There’s no such thing as an original idea.
Is this statement true? I don’t know. If anything, it’s a tautology.
It does imply something about creativity. So what if it’s been done before? Communicate it differently.
Nothing New to Say, But New Ways to Say It
Some friends who see my work online say that they’ve tried blogging but find it futile. They can’t think of anything original.
I have the same struggles. Microsoft Excel is the staple of my blog. Yet what Excel formula couldn’t have possibly been written about online?
I had feared posting the same old formulas and functions. But the solution to unoriginal ideas is original delivery. Storytelling becomes part of the story.
Ann Handley and C.C. Chapman have a great example in their book Content Rules.
“Consider Pawn Stars, a popular show on the History Channel, and compare it with Antiques Roadshow, which airs on PBS,” they write. “Both shows are essentially the same … But the approaches are vastly different, and so are the brands.”
This was a breakthrough. I felt like my content had to be original. Now I understand this isn’t so important as it is to make my brand and approachoriginal.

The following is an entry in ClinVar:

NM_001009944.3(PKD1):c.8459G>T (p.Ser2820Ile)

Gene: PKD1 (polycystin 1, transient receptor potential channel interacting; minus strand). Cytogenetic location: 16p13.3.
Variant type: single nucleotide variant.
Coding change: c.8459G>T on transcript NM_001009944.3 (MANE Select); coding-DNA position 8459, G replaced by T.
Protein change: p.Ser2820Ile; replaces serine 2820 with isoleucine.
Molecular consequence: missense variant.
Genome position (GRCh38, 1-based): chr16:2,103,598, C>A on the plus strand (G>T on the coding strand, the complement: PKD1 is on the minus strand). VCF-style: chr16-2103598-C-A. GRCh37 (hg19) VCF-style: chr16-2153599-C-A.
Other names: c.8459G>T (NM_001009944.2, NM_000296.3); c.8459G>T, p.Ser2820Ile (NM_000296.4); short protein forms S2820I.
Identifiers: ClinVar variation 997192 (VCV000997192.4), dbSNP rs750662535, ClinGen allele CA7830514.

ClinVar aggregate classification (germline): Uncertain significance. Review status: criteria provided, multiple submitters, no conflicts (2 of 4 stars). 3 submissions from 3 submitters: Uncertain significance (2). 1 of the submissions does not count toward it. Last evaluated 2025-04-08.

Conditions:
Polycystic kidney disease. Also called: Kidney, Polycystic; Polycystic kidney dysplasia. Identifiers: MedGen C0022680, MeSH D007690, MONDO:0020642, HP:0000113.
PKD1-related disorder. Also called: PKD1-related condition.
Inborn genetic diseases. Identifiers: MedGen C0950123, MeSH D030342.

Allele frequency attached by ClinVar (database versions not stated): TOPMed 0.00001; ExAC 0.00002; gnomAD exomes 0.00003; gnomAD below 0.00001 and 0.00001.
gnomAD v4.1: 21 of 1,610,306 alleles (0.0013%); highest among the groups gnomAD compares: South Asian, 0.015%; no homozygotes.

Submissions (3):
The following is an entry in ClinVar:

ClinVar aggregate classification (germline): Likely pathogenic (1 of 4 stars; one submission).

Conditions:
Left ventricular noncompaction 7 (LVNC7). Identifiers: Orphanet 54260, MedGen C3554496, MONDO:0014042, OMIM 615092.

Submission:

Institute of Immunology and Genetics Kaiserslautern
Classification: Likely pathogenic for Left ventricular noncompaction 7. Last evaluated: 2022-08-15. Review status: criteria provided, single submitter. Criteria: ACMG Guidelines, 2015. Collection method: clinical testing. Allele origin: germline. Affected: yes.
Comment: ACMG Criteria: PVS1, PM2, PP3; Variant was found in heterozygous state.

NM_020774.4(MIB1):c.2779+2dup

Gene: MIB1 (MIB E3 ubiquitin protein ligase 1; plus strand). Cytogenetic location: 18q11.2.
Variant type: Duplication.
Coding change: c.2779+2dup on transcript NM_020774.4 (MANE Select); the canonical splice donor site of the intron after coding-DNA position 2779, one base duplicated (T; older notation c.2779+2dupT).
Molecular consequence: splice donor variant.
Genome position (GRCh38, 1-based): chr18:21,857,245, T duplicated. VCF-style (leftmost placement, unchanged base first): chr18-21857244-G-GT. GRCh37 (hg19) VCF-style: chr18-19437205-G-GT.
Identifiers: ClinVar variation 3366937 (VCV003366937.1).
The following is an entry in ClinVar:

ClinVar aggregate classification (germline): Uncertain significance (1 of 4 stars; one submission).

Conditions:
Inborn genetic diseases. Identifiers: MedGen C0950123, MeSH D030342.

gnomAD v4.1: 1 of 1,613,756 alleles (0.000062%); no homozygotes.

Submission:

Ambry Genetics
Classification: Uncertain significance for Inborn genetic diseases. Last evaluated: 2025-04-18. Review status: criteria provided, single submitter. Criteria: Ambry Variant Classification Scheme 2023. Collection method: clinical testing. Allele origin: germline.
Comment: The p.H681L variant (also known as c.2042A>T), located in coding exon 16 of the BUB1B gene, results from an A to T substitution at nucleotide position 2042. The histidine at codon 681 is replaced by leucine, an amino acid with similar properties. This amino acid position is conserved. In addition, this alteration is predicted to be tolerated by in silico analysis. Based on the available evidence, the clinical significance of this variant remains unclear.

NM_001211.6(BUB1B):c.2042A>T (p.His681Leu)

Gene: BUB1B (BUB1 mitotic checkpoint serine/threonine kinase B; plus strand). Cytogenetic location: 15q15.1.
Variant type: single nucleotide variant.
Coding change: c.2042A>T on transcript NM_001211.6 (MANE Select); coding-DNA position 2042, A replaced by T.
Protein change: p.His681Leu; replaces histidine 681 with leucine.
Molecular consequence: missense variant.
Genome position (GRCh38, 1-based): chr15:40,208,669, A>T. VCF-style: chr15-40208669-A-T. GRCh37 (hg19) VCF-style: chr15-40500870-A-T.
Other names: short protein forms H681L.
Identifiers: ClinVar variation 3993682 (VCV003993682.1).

Not Another Excel Function!
I’ve positioned my blog not by cataloging every Excel function under the sun but instead by providing a resource for recent grads and others who are interested in becoming analysts but don’t know where to start.
I’ve posted quick Excel tips and other analyst tidbits on Instagram. So far as I know this is the only Excel content regularly being posted on that medium.
I’m currently working on an online course which will cover how to start using Excel as an analyst. I’ve put this off for a while for fear that “it’s been done before.” There are dozens of Excel courses, I thought. Really, another?
Like my blog, though, I am targeting this course toward job-seeking analysts. This is all the stuff I’ve learned over the past few years that I had no idea about as a rookie straight out of business school.
You’ll find some these concepts sprinkled about the blogosphere, but I want this course to mold them into a coherent story. The base is just functions, but the brand and approach makes it helpful.
No new ideas? Fine. Just tell them differently.
George J. Mount is the author of Sip, Smile, Repeat: How to Crush It at Young Professional Networking Events.
Read more and subscribe at georgejmount.com